[0050] Although not illustrated herein, in certain embodiments the head 104 may also include a soft tissue cleanser coupled to or positioned on its rear surface. An example of a suitable soft tissue cleanser that may be used with the present invention and positioned on the rear surface of the head 104 is disclosed in U.S. Patent No. 7,143,462, issued December 5, 2006 to the assignee of the present application, the entirety of which is hereby incorporated by reference. In certain other embodiments, the soft tissue cleanser may include protuberances, which can take the form of one or more ridges (elongated transverse, longitudinal, angled), nubs, or combinations thereof. Of course, the invention is not to be so limited and in certain embodiments the oral care implement 100 may not include any soft tissue cleanser.

[0051] Generally, in FIGs. 1 and 2 the web 112 and the ribs 114 may act as support members that collectively form a support structure. The support structure preferably provides stability and a degree of rigidity to the handle 106 for comfortable and effective manual manipulation. FIGs. 3 and 4 illustrate another embodiment of this disclosure, in which the support structure supports a body, which may be molded over a portion of the handle.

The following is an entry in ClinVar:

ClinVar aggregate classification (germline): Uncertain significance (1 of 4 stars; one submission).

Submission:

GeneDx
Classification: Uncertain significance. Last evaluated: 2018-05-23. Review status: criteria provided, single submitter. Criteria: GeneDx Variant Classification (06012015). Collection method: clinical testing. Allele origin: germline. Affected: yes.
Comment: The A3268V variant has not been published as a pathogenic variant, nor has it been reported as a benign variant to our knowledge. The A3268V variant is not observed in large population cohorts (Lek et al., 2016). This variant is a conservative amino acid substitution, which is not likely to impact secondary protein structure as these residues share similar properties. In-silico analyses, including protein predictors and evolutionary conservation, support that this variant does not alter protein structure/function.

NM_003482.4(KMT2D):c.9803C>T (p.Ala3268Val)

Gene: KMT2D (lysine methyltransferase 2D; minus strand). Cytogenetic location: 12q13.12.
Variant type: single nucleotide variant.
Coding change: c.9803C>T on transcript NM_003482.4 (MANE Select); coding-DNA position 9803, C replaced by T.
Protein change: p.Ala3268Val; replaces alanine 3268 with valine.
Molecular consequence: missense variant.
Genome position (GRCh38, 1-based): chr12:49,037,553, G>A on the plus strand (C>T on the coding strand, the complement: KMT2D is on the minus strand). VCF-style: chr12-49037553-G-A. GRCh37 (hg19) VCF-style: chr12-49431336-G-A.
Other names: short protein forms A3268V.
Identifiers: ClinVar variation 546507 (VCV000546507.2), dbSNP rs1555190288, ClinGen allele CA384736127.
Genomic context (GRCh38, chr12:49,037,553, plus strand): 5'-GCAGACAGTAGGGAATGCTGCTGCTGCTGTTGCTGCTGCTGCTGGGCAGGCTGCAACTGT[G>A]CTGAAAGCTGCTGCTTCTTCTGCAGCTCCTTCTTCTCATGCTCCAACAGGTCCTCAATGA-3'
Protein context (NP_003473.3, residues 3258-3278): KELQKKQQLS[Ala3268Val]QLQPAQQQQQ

[0052] More specifically, FIGs. 3 and 4 illustrate a toothbrush 300 that is substantially the same as the toothbrush 100 (and the same reference numerals are used to identify common components) and further includes a body 302 formed over a portion of the handle 102 and neck 106. In this example, the body 302 is disposed to completely cover the web 112 and the ribs 114, on both sides (i.e., the top and bottom) of the toothbrush. The body may be formed to take generally any outer shape and profile, and the dimensions of the body may vary at different positions along the toothbrush. [0053] As noted above, some or all of the outer frame 110, web 112, and ribs 114 may act as a support structure to provide rigidity to the toothbrush 300, whereas the body 302 may be chosen to provide a different aesthetic, e.g. to mask the ribs, and/or to provide a different manual gripping surface, e.g., to alter control, comfort, and/or handling. For example, a material having a hardness value of between about 15 and about 90 Shore-A may be selected for its tactile comfort. A low-haze material may also be selected, for its visual aesthetic. For example, a material having a haze value of less than 10% and more preferably less than 5% may be chosen as the material for the body.